Roach predicted that the coronavirus will inflict "a surprisingly tough toll on the world economy." His estimate is that the disease, as it transmits across borders, will take global GDP growth in 2020 "down into the mid-2 percent area -- so that would technically be right on the brink of a new global recession."

"But again, I just want to stress that the economy goes down sharply and then comes back sharply," Roach said. "So the global impacts, I think, will be short-lived."

The coronavirus, Roach said, will undoubtedly disrupt global supply chains severely, but the fear that supply chains will move away from China "is premature, dead wrong -- most likely."

Roach stressed the common threat the virus poses to people all around the world. "No country is in oasis when the world is dealing with a tough set of circumstances," he said, urging countries to "move out of their political roles and focus on what's best for the people, for humanity."


The COVID-19 outbreak in China came at a time when Washington and Beijing signed the phase-one deal aimed at resolving their economic and trade disputes. The agreement came into effect Friday.

Roach said the coronavirus will not become a new source of uncertainty in the China-US trade relationship, as the United States is aware that dealing with the epidemic is of utmost urgency for China at present. "I think the US is very respectful of China's need to address this as forcefully as possible."

The multiple rounds of negotiations resulting in the phase-one deal "served a useful purpose of bringing a lot of tough issues out into the open," Roach said, adding that the deal, under which both sides agreed to a "ceasefire or truce" on punitive tariffs, is "a welcome relief from escalating tensions." Yet, "there's still a lot of unfinished business in resolving the differences," he said.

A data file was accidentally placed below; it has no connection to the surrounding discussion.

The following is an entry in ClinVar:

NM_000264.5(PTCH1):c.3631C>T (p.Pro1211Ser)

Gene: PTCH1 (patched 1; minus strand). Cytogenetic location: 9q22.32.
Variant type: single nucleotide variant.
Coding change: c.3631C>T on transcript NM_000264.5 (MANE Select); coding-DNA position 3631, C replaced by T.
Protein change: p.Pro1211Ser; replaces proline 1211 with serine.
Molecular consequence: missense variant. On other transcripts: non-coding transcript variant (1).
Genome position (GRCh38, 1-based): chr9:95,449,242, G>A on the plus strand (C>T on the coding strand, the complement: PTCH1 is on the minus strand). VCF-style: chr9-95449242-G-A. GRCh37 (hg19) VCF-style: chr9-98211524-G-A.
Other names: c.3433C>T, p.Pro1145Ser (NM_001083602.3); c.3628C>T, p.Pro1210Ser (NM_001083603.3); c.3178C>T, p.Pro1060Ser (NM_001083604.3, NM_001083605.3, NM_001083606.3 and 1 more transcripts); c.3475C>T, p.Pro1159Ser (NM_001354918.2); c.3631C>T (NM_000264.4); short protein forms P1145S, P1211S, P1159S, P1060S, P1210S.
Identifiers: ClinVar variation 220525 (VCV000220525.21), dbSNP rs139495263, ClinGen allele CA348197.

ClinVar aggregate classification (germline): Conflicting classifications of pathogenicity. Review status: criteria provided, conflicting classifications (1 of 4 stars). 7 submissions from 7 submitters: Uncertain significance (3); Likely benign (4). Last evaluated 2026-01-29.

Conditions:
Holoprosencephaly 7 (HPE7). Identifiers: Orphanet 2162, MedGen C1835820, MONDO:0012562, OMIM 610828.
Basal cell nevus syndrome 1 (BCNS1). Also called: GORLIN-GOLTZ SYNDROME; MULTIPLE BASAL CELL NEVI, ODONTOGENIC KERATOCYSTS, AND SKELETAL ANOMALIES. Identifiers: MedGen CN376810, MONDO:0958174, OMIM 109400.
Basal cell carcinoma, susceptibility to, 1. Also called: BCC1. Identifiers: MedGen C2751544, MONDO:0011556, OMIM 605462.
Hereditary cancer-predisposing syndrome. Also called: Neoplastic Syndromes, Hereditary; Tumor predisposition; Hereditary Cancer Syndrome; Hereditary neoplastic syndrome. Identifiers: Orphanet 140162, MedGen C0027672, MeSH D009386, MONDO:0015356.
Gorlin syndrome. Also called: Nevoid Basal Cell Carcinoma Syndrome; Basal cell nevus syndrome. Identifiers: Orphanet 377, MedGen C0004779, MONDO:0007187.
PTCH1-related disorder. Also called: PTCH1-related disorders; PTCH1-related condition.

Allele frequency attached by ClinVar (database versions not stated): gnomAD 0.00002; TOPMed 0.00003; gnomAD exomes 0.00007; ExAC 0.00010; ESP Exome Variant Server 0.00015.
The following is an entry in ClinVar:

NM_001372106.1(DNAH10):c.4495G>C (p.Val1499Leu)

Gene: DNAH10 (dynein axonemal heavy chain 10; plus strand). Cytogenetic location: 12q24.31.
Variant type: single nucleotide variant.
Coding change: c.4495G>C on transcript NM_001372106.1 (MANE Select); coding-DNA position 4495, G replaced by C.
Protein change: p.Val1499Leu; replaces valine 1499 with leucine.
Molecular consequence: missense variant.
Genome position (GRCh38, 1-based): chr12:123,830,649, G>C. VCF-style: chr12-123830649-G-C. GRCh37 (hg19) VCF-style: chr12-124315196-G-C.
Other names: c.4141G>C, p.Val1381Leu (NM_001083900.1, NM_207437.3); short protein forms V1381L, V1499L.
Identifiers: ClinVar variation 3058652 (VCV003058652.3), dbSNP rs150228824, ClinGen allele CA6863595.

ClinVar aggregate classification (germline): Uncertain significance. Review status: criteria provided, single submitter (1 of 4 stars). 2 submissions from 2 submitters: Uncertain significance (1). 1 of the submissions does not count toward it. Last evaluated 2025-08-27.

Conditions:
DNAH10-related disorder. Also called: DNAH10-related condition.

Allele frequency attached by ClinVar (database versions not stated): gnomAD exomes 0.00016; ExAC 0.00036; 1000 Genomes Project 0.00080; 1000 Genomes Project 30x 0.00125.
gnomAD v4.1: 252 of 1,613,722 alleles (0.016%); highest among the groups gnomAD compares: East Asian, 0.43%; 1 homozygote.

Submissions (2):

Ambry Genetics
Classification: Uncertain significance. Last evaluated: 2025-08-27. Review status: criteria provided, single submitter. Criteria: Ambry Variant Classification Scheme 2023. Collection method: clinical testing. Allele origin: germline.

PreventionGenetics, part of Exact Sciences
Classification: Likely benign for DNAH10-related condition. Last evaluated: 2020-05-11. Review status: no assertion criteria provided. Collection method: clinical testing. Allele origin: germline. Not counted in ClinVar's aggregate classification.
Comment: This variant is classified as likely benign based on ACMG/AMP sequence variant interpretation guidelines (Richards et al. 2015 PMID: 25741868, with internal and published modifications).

China announced on Feb. 6 that it will cut in half the rate of additional tariffs on some 75 billion US dollars worth of US products, a move that followed a pledge made on Jan. 22 by the United States Trade Representative's Office to halve tariffs -- from the current 15 percent to 7.5 percent -- on some 120 billion dollars of Chinese goods imposed during the trade dispute. Both reductions took effect Friday.

Washington's obsession with the trade balance with China is ill-advised, since "you can't address or fix a multilateral trade problem with a bilateral US-China solution," Roach said, citing the latest data that shows the United States had trade deficits with 102 countries in 2019.

"The data that just came out for full-year 2019 underscores the fact that while the Chinese deficit narrowed by some 74 billion dollars, deficits have widened with seven of the 10 largest economies in the world," Roach said. "So we went deeper into deficit."

What's more, countries with which U.S. trade deficit has increased happen to be "higher-cost producers," said Roach. "If you're diverting trade away from your low-cost platform in China to your higher-cost producers, that taxes the American consumer and that's a very negative outcome if it keeps going."

US trade imbalances with China and other countries derive from "a macroeconomic problem that reflects our lack of saving and the need to borrow surplus savings from abroad," Roach said, adding that reducing the US budget deficit is the remedy.

"It's the single greatest source behind our shortfall of domestic savings. And right now that situation is going from bad to worse," he said.